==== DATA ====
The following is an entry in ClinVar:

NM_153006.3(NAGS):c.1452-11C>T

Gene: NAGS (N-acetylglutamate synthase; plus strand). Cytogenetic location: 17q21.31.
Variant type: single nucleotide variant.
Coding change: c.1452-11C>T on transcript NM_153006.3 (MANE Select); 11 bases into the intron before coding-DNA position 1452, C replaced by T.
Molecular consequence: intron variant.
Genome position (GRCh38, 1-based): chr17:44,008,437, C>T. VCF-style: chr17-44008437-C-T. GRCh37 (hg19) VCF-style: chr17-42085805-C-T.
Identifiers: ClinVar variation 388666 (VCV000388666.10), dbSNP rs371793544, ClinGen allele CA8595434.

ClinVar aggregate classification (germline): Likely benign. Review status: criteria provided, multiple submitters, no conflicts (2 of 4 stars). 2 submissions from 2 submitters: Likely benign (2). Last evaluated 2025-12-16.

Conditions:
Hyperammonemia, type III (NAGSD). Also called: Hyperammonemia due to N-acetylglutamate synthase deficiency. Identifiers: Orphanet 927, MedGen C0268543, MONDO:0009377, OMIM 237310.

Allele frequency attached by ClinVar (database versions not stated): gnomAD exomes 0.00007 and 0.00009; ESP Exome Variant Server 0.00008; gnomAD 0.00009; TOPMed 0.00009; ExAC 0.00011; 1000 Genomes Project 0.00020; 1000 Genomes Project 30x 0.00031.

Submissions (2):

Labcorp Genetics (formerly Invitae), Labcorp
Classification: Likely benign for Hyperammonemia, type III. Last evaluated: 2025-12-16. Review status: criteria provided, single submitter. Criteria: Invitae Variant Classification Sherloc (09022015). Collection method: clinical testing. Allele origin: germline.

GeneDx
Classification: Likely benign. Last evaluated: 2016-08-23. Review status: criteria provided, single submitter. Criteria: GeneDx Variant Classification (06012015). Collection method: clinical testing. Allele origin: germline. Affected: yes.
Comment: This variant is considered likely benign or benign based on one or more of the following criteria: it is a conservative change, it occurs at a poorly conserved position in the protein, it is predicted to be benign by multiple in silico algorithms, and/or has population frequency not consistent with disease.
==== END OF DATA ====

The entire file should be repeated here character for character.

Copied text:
The following is an entry in ClinVar:

NM_153006.3(NAGS):c.1452-11C>T

Gene: NAGS (N-acetylglutamate synthase; plus strand). Cytogenetic location: 17q21.31.
Variant type: single nucleotide variant.
Coding change: c.1452-11C>T on transcript NM_153006.3 (MANE Select); 11 bases into the intron before coding-DNA position 1452, C replaced by T.
Molecular consequence: intron variant.
Genome position (GRCh38, 1-based): chr17:44,008,437, C>T. VCF-style: chr17-44008437-C-T. GRCh37 (hg19) VCF-style: chr17-42085805-C-T.
Identifiers: ClinVar variation 388666 (VCV000388666.10), dbSNP rs371793544, ClinGen allele CA8595434.

ClinVar aggregate classification (germline): Likely benign. Review status: criteria provided, multiple submitters, no conflicts (2 of 4 stars). 2 submissions from 2 submitters: Likely benign (2). Last evaluated 2025-12-16.

Conditions:
Hyperammonemia, type III (NAGSD). Also called: Hyperammonemia due to N-acetylglutamate synthase deficiency. Identifiers: Orphanet 927, MedGen C0268543, MONDO:0009377, OMIM 237310.

Allele frequency attached by ClinVar (database versions not stated): gnomAD exomes 0.00007 and 0.00009; ESP Exome Variant Server 0.00008; gnomAD 0.00009; TOPMed 0.00009; ExAC 0.00011; 1000 Genomes Project 0.00020; 1000 Genomes Project 30x 0.00031.

Submissions (2):

Labcorp Genetics (formerly Invitae), Labcorp
Classification: Likely benign for Hyperammonemia, type III. Last evaluated: 2025-12-16. Review status: criteria provided, single submitter. Criteria: Invitae Variant Classification Sherloc (09022015). Collection method: clinical testing. Allele origin: germline.

GeneDx
Classification: Likely benign. Last evaluated: 2016-08-23. Review status: criteria provided, single submitter. Criteria: GeneDx Variant Classification (06012015). Collection method: clinical testing. Allele origin: germline. Affected: yes.
Comment: This variant is considered likely benign or benign based on one or more of the following criteria: it is a conservative change, it occurs at a poorly conserved position in the protein, it is predicted to be benign by multiple in silico algorithms, and/or has population frequency not consistent with disease.